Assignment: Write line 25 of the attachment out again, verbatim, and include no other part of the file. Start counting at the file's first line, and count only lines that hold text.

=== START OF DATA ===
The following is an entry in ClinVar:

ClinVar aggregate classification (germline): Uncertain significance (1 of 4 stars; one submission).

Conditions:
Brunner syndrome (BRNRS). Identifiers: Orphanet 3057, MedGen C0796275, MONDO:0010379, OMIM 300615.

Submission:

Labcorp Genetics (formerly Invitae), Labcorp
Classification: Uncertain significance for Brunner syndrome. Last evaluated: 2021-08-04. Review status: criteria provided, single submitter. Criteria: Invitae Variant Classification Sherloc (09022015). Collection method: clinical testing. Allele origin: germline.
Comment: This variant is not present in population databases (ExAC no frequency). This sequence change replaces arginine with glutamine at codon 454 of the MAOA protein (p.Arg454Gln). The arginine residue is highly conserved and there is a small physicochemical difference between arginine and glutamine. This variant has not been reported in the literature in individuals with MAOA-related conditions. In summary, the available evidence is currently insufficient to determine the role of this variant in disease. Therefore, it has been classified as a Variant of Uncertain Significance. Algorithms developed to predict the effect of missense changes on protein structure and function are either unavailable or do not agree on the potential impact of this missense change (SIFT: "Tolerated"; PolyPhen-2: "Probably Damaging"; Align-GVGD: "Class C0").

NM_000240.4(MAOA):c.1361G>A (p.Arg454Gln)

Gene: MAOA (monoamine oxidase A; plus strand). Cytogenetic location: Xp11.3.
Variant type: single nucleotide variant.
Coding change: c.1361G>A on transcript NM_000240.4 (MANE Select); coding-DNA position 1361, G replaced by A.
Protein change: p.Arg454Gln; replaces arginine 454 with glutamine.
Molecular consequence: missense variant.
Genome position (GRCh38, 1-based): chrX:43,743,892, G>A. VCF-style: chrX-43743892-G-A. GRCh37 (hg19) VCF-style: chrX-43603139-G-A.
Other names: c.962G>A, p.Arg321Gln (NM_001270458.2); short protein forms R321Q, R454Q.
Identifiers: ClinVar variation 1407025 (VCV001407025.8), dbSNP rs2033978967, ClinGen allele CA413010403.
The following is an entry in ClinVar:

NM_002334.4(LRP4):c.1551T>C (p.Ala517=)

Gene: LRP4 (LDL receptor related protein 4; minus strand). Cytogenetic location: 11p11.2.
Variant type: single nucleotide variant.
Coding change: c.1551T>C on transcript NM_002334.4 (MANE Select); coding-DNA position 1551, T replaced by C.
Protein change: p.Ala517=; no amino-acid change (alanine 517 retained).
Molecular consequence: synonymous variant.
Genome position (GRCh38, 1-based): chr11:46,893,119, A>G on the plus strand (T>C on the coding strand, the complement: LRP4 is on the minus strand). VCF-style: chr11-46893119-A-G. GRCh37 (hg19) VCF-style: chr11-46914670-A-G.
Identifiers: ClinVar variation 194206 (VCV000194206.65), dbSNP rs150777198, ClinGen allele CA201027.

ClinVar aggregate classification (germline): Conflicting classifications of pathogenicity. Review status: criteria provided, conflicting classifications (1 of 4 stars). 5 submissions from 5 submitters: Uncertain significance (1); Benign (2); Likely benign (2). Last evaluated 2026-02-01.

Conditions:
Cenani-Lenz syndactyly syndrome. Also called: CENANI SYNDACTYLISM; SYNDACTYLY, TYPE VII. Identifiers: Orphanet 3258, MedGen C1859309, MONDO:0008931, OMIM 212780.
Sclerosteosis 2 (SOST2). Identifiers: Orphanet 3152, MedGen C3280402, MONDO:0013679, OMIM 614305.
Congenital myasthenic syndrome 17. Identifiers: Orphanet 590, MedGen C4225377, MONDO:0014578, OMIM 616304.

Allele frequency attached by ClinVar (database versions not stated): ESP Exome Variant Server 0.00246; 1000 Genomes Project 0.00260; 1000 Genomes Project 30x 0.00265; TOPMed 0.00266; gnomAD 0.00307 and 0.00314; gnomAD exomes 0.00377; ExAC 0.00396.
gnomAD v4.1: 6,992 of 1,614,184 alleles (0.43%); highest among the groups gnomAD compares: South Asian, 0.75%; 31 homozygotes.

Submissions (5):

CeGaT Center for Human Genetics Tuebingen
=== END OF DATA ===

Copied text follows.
Genome position (GRCh38, 1-based): chr11:46,893,119, A>G on the plus strand (T>C on the coding strand, the complement: LRP4 is on the minus strand). VCF-style: chr11-46893119-A-G. GRCh37 (hg19) VCF-style: chr11-46914670-A-G.